So we can write a lot of functions like this in mathematic and solve them for a value. However there was no such concept as function in the begging of computer science instead there were just Turing machines which used to change state to provide result and solve problems by means of its states; this is such a great system that it can solve all computational problems.

Then Alonzo Church came up with lambda calculus and revolutionizes the whole concept of representing and solving problems. He wanted to solve some mathematical paradox (if you want to know about them see here and here); unfortunately that was not solved but we got our base for functional programming.

I think its enough of history; let’s start what this post is all about.

Basic Notations

Here is how you can represent the previous function in λ calculus:


And if we want to evaluate for x = 2 we write it as:


Now we can write the same in common lisp as:

(+ x 1)) 2)

Now functional calculus we have learnt another thing which is higher order functions. Higher order functions are nothing but functions whose arguments are also functions (I will not get into the evaluation debate here).

Like this:

Suppose we have a function f(x) = x + 1 and g(x) = x + 2 and we are calling f(x) as f(g(x)).

How is it going to be evaluated?

f(g(x)) = g(x) + 1 = x + 2 + 1 = x + 3

So how do we represent it lambda calculus?


Now if we want to evaluate this for x = 2 we write it as


In common lisp we write:

((lambda(x)(+ x 1))


(+ x 2))2))

Free or Unbound Variable

“The variable X is unbound.”

How many times you have got this message in your REPL? This comes directly from lambda calculus; here is how.

Any variable that is not a member of any lambda expression is called a free variable and it does not have any effect on the evaluation of that expression. However in programs we cannot use such variable for evaluation. If we do so we get this error message.

In lambda calculus a variable in cases like this:

λx.(x * y)

Here the variable y is free. The same happens in common lisp.


(* x y))1)

Logical Stuffs

In programming we use logical operators every day, the two mostly(or *ONLY*) used of them are *AND* and *OR*. How lambda calculus does it?

Before I start I want to give the meaning of the following lambda expression:

λxy.xxy => λxy. if x then x or y.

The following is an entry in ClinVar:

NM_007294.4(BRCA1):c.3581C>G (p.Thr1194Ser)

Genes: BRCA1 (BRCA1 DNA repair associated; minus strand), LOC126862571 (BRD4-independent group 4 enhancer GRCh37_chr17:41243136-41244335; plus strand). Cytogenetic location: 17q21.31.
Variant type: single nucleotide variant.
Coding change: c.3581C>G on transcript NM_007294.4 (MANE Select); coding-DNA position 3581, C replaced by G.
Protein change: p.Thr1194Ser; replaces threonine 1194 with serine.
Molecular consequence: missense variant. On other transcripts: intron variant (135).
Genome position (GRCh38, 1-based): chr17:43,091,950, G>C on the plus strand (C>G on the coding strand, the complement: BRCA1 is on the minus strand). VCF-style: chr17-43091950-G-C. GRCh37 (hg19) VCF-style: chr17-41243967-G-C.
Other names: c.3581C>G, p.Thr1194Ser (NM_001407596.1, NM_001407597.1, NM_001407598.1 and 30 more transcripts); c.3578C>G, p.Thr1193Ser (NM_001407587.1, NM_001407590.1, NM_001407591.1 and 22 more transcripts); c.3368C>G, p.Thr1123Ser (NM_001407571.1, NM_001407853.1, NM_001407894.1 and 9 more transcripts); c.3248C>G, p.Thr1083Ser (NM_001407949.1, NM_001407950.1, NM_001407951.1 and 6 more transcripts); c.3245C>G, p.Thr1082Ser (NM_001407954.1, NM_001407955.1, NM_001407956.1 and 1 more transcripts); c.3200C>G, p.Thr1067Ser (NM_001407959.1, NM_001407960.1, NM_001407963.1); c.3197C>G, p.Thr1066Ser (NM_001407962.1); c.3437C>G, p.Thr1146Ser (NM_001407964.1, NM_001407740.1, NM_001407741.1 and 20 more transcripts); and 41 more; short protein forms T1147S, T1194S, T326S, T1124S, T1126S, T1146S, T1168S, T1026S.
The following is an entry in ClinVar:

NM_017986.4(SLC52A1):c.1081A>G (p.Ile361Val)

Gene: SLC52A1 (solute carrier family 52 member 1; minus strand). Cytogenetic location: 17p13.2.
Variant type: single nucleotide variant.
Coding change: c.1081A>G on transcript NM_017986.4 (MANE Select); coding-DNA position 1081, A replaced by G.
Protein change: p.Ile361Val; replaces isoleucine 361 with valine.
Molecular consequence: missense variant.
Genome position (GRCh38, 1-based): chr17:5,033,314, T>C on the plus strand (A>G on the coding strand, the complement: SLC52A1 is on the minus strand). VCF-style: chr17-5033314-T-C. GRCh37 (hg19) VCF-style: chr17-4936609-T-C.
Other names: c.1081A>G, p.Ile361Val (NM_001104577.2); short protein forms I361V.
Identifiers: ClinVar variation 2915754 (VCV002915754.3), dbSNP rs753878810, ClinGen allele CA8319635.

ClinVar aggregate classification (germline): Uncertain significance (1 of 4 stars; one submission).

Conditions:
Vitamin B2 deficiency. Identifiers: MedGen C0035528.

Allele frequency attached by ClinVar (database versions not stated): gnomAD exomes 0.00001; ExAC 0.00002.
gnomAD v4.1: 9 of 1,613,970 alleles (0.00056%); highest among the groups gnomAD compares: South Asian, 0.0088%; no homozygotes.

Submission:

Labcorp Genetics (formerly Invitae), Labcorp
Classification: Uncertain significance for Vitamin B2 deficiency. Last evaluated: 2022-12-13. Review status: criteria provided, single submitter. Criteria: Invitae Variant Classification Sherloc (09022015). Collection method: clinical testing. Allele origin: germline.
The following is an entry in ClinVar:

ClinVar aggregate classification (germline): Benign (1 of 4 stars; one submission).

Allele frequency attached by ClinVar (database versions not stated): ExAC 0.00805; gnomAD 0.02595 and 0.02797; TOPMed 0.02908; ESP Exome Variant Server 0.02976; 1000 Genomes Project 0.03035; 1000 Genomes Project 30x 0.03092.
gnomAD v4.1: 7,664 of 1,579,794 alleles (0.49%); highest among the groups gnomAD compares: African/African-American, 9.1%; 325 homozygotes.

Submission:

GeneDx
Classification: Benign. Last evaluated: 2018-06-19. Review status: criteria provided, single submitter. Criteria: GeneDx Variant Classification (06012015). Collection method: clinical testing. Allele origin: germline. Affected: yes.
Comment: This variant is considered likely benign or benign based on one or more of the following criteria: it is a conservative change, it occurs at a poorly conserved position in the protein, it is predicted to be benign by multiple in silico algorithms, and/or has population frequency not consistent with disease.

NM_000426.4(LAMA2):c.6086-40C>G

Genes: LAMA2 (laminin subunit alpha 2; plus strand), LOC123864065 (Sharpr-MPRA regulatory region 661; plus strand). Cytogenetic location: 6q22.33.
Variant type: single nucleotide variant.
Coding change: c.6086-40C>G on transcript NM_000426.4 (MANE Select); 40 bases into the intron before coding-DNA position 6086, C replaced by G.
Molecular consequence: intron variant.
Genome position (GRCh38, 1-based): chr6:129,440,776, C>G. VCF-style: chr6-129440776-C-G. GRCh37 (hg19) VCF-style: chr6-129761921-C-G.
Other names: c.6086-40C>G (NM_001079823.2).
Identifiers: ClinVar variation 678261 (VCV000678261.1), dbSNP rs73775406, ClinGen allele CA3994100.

And this expression is the *OR* function in lambda calculus. So we can write it in common lisp as:

(lambda(x y) (if x x y))

The *AND* function also look quite similar

Lambda Calculus: λxy.xyx

Common Lisp: (lambda(x y) (if x y x))

So that’s all about very ugly comparison of lambda calculus and common lisp. I know that I missed lot of things which include reductions and reduction strategies. But one can read about lambda calculus tutorials to get fair idea on this; here is my choice:

Thanks for reading.

Tuesday, February 5, 2008

Emacs Lisp: A Note of a Newbie

(Please Note that all the codes/commands are tried in x86 based system running in Windows XP and XEmacs 21.4.20)

I have been learning elisp for couple of weeks just before Steve Yegge came up with his blog on Emergency Elisp. It is a good introduction to a programming language which is bound to an editor (or the other way around?). His blog talks about the basics of elisp in a nut shell, although lot of people have pointed out mistakes in it, but I feel it must have helped people like me who are learning elisp or will do so in the future. Also if you have looked for elisp tutorials in Google you must have bumped on to “An Introduction to Programming in Emacs Lisp” or “Emacs lisp Tutorial” . The elisp manual is good for people who have played with the language for some time; but for people who want to start learning elisp it is may not be a good place to be.

So why am I writing this blog? I found no mention of buffers and windows related stuffs in Steve’s post; as a programmer I felt I should keep notes of my work (as I do in some of my blogs).

When we configure SLIME and Emacs we add some lines to our init.el file which reads some thing like:

(add-to-list ‘load-path ….)

So the first thing is how to inspect a variable in Emacs, C-h v will prompt for the name of the variable you want to check and as soon as you enter the name of the variable it shows you the content of it. Like if I have a variable foo and want to see what the value of foo is.

Similarly if we want to see the documentation of any function we can use C-h f and enter the name of the function to see its documentation.

But don’t be fooled by these “control h” stuffs as they are nothing but either elisp functions or commands which are bound to some key combinations and keymaps. One can make a function interactive with the user by a using a built in function called (interactive).

Buffers and Windows

Buffers are lisp objects which hold texts for future editing. So as soon as you start Emacs it starts in a buffer. The most famous buffer is *scratch* buffer. If you do not have any customizations or filename mentioned while opening Emacs, it opens in this buffer by default. Let’s check some buffer related functions.

Let’s try out a mini project, suppose I have to create a function which will create documents in a predefined manner. How do I do that? The format is as follows:


Author Email:



From there on the author will create the rest of the document.

(Note here that I am not going into a lot of details in this and please do take care of the details required before creating a real project.)

Here is a way how we can do it elisp (please feel free to comment if you have any other idea i.e. more lispy way of doing this).

Programmer, who has his lineage from C or Java or JavaScript, knows that if he has to output some string with values extracted from a variable he has to write something like:-

C: printf(“Author:%s”, auth);

Java: System.out.println(“Author:” + auth);

JavaScript: alert(“Author:”+auth);

Common Lisp: (format t “Author:~a~%” auth)

Same applies here also but we do the formatting as following:

(format "Author:%s " auth)